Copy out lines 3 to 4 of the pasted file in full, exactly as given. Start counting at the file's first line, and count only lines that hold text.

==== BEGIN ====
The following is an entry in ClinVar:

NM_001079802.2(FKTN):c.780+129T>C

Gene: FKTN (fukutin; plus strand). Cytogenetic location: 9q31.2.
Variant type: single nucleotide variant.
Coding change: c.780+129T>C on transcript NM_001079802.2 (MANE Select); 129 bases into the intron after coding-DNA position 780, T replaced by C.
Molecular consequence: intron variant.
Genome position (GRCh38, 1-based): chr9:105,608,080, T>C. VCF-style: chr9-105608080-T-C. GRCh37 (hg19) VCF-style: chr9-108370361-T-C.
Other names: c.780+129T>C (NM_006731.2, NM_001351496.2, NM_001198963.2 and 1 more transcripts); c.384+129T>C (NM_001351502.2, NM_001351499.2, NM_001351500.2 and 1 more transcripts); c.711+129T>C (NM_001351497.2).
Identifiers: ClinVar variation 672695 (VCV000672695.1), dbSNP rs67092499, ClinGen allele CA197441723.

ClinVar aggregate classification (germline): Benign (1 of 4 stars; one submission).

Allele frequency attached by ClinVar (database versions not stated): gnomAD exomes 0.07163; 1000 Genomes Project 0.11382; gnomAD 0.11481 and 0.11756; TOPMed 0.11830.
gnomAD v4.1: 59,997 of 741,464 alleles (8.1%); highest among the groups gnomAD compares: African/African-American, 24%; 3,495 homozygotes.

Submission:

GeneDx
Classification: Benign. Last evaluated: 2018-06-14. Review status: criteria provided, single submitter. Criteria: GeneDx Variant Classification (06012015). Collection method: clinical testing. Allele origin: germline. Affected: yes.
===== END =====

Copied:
Gene: FKTN (fukutin; plus strand). Cytogenetic location: 9q31.2.
Variant type: single nucleotide variant.